Aston Martin is developing a straight-six engine that will eventually replace the AMG-sourced V8 across the model range – and it’s likely to be a hybrid.
The arrangement with AMG to take its 4.0-litre twin-turbo V8 is a one-generation stop-gap solution while the British firm finishes its own emissions-reducing plans. It marks a return to an engine layout used with great success by Aston in its 1950s and 1960s heyday.
Autocar speculates that the new sixer could essentially be one bank of the company’s 5.2-litre V12, possibly with slightly enlarged capacity – or significant hybrid assistance to compensate for the torque deficit.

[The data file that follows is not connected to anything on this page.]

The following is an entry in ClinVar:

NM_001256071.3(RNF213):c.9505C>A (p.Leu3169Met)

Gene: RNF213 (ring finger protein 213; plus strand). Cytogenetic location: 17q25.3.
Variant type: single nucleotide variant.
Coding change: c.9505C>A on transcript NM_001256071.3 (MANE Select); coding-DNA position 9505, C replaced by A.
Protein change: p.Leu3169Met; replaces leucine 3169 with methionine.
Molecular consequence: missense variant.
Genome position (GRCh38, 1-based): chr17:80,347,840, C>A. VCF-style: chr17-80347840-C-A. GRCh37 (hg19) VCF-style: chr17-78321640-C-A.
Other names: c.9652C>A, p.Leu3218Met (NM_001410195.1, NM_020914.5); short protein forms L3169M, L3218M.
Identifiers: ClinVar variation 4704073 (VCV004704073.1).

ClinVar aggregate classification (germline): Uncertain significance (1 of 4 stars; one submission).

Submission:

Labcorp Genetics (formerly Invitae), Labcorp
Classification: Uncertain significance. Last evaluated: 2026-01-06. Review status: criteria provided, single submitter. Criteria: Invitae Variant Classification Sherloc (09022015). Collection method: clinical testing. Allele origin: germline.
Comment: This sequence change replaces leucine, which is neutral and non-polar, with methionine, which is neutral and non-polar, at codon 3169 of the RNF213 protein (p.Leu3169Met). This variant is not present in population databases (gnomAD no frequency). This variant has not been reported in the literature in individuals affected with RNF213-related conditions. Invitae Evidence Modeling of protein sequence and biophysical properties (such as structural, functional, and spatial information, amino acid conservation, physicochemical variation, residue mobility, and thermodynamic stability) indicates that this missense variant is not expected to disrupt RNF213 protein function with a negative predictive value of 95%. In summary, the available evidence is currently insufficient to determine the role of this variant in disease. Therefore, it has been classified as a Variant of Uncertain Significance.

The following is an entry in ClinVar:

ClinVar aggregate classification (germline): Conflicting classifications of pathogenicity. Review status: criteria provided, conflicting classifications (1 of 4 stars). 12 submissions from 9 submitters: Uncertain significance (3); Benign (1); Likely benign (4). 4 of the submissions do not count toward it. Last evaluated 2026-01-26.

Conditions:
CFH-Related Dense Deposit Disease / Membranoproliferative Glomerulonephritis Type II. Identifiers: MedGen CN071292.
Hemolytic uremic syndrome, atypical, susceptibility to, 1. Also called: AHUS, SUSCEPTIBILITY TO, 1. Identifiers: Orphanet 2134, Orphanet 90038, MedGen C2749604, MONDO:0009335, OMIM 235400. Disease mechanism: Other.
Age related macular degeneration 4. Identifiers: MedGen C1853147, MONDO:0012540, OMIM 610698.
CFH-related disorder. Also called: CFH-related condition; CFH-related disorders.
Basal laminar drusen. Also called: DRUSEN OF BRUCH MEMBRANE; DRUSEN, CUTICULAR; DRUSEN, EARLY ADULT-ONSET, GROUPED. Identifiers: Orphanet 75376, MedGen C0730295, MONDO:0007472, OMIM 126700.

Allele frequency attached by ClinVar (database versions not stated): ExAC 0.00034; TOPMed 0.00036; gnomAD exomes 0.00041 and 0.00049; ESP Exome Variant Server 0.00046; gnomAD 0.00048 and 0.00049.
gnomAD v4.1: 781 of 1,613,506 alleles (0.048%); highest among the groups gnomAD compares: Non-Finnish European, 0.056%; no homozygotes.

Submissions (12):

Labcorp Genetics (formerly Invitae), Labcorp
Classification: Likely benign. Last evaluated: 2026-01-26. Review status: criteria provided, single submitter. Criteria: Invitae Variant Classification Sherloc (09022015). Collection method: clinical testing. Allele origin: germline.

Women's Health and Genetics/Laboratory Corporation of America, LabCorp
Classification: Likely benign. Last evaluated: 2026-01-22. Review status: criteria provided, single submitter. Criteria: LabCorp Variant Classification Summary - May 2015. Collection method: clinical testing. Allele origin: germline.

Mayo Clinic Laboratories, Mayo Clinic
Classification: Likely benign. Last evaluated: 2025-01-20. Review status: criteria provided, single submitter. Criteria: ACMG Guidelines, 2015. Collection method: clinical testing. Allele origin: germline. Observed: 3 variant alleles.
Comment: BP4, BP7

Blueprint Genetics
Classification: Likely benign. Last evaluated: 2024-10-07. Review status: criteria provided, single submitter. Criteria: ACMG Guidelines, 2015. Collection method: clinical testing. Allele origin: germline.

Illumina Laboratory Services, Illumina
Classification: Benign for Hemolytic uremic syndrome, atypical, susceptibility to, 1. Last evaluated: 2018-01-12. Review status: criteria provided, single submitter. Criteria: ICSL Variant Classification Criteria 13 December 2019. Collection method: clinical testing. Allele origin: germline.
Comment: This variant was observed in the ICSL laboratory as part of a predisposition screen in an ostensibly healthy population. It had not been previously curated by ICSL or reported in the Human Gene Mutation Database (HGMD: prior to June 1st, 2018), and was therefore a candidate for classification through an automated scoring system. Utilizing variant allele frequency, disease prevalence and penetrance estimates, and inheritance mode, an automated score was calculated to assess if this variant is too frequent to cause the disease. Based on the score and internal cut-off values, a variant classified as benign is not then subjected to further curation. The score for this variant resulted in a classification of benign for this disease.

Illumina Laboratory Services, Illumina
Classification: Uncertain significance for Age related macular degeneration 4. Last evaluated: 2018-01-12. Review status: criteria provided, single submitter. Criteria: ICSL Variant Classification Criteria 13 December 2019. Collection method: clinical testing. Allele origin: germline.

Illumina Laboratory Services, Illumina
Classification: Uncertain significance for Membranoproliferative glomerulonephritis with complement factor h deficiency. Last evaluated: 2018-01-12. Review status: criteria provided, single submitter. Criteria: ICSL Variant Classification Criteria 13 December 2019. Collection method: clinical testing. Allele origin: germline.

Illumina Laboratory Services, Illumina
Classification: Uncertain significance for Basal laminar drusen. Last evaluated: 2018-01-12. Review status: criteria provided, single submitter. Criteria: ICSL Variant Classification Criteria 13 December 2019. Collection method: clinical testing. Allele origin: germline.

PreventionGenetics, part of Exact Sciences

Its electricals would be derived from the Rapide E programme but a plug-in hybrid isn’t likely yet. Slow charging and a clumsy ownership experience could be among the reasons why Aston has said the tech “isn’t premium enough” yet. A closed hybrid system akin to that used with exceptional refinement by Lexus is an option.